How do you get to a point from which you actually could even begin to understand what it is that living a life like Christ wanted us to live becomes a live possibility if not full actuality?

Given Jesus Christ's divinity, people take the easy way out and say that we can never live up to that example. This is, of course, true. But it's true in a way that does not invite the simple resignation to that fact. The injunction is still there: follow Jesus' example and don't use his divinity as an excuse for not trying.

Okay, so would Jesus torture someone--even in what's called the "ticking bomb" scenario? Inquiring Christians want to know. Well, the Right Reason blog posed that question to some of its most eminent conservative Christian commentators--people like Richard John Neuman, for example.

After reading these responses, do you think you now know whether Jesus would torture or not?
Read more!

The Citizen Politician

While we're on the issue of privacy and the invasion of it by the Bush snooper machine, the question pops to mind about when the current understanding of what privacy means developed. I know there'll be those that will say that the issue of what is private is obvious and that it has always meant what it does now.

But that is not so, as readers of other societies and their cultures will know. Those who investigate these things in our culture and society, like Richard Sennett, have described the historical transformation that such concepts have undergone throughout western civilization...

I won't retell Sennett's findings here. (If you really want to know, take a gander at his books, "Authority," "The Fall of Public Man," and "The Corrosion of Character.")

I'll use an example that doesn't require so much detail as Sennett's does. This example does not call for too much historical knowledge and might even seem somewhat common-sense, although a historian might find it not nuanced enough.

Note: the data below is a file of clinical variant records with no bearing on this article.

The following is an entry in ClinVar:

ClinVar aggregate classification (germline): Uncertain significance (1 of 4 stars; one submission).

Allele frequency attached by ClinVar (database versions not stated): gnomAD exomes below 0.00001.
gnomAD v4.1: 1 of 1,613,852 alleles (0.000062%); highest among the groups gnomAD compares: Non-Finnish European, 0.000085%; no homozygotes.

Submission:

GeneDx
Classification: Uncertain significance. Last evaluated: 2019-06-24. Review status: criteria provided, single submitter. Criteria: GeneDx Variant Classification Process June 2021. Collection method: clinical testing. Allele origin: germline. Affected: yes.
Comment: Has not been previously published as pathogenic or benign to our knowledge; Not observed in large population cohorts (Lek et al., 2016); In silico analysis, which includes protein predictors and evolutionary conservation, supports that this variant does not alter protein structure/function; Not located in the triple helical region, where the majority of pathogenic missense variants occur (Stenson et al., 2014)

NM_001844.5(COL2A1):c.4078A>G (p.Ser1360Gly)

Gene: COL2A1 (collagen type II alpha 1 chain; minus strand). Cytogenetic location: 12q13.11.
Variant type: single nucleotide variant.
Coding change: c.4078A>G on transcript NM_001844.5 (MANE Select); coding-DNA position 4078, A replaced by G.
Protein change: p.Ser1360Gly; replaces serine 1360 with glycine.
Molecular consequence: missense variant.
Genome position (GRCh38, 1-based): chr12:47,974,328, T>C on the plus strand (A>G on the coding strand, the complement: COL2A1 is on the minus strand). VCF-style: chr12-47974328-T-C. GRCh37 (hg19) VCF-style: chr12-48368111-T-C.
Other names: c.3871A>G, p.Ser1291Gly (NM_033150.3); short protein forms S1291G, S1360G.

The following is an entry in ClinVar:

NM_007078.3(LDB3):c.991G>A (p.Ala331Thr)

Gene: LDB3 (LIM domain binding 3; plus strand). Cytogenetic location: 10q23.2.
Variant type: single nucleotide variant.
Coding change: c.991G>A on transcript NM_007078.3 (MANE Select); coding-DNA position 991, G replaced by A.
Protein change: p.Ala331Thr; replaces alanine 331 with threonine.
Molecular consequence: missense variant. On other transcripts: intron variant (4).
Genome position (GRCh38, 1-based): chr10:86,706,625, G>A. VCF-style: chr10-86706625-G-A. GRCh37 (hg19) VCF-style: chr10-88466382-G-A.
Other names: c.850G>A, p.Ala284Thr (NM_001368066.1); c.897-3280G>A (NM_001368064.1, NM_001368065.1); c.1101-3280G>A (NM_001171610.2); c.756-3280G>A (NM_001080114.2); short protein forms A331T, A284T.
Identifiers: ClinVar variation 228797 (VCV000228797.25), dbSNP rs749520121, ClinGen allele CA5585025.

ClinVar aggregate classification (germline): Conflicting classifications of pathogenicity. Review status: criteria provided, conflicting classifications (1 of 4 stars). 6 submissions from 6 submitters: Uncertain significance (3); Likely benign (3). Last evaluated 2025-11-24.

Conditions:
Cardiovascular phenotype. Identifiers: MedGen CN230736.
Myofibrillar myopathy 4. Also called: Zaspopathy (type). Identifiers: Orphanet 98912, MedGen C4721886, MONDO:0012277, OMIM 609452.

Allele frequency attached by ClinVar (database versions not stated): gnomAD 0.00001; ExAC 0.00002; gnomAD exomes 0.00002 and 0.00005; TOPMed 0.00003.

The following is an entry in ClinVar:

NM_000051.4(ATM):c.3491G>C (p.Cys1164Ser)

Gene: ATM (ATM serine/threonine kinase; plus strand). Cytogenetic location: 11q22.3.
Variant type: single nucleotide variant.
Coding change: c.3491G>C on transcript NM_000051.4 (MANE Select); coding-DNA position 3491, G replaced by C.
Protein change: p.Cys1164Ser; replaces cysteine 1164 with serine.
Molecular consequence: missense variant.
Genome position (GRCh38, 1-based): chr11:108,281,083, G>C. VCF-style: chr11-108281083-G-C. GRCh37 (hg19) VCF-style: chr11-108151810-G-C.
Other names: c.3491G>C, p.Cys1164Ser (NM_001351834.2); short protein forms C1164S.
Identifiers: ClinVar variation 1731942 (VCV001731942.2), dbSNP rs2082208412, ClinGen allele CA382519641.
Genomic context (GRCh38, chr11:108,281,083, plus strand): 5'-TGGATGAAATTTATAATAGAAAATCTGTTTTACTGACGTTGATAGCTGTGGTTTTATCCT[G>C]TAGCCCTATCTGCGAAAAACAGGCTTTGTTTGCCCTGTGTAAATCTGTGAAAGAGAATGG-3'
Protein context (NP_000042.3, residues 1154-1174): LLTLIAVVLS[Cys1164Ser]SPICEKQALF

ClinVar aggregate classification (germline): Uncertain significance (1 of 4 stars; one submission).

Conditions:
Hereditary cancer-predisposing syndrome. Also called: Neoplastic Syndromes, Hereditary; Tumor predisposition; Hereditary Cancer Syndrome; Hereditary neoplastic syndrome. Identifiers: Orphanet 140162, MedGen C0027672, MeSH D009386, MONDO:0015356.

No doubt, the founding fathers placed an emphasis on citizens taking part in the running of their government. They expected that the democratic model implied that everyone would think that making sure their government was doing what they thought it should would be incentive enough to garner each and every citizen's participation in the running and decision-making of the government.

I know, these guys were mostly men and white. Many were somewhat aristocratic in mentality and world-view. That's why they felt that every decision could not be left with the uneducated masses, so they split the legislative branch into two parts--one for appointed "geneltmen" politicans, senators, and those who were elected by the rest of the people. (In fact, senators were appointed by state governors well into the 19th century, when it finally became an elected position as well.)

The founding fathers' skepticism about the masses' not being educated enough was taken up by Emerson. He espoused a view that each and every one of us has an inherent "genius," which if tapped into would enable them to fulfill the vast promise of the American democratic experiment. In his mind, this promise meant that each and every individual should and would participate in the governing of the state. It didn't take schooling or learning the classics to become a citizen politican in Emerson's mind. It took that spark of genius that we could all tap into if we only realized it.